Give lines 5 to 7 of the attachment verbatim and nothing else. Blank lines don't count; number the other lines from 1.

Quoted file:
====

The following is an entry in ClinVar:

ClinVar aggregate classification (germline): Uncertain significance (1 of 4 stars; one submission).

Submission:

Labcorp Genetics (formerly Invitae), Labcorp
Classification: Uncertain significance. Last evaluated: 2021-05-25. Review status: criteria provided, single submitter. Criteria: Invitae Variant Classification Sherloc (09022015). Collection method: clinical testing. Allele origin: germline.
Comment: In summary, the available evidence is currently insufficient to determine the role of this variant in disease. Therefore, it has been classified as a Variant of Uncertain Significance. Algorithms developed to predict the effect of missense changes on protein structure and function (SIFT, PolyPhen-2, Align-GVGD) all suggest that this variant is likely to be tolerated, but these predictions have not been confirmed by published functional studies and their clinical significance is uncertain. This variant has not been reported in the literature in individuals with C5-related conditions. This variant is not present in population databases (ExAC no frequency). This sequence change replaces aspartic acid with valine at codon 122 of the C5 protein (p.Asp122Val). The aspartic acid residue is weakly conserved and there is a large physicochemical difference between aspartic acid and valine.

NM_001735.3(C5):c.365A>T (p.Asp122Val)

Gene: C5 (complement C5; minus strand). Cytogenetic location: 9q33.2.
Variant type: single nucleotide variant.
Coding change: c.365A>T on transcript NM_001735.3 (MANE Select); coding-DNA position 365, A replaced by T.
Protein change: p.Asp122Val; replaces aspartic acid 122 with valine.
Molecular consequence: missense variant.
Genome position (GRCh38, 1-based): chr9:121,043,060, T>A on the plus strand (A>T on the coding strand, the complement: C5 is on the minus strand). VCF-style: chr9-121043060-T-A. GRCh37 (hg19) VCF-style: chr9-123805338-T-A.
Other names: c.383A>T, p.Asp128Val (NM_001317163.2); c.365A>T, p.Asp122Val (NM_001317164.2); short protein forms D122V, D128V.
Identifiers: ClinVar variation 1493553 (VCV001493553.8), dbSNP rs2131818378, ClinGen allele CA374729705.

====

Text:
Classification: Uncertain significance. Last evaluated: 2021-05-25. Review status: criteria provided, single submitter. Criteria: Invitae Variant Classification Sherloc (09022015). Collection method: clinical testing. Allele origin: germline.
Comment: In summary, the available evidence is currently insufficient to determine the role of this variant in disease. Therefore, it has been classified as a Variant of Uncertain Significance. Algorithms developed to predict the effect of missense changes on protein structure and function (SIFT, PolyPhen-2, Align-GVGD) all suggest that this variant is likely to be tolerated, but these predictions have not been confirmed by published functional studies and their clinical significance is uncertain. This variant has not been reported in the literature in individuals with C5-related conditions. This variant is not present in population databases (ExAC no frequency). This sequence change replaces aspartic acid with valine at codon 122 of the C5 protein (p.Asp122Val). The aspartic acid residue is weakly conserved and there is a large physicochemical difference between aspartic acid and valine.

NM_001735.3(C5):c.365A>T (p.Asp122Val)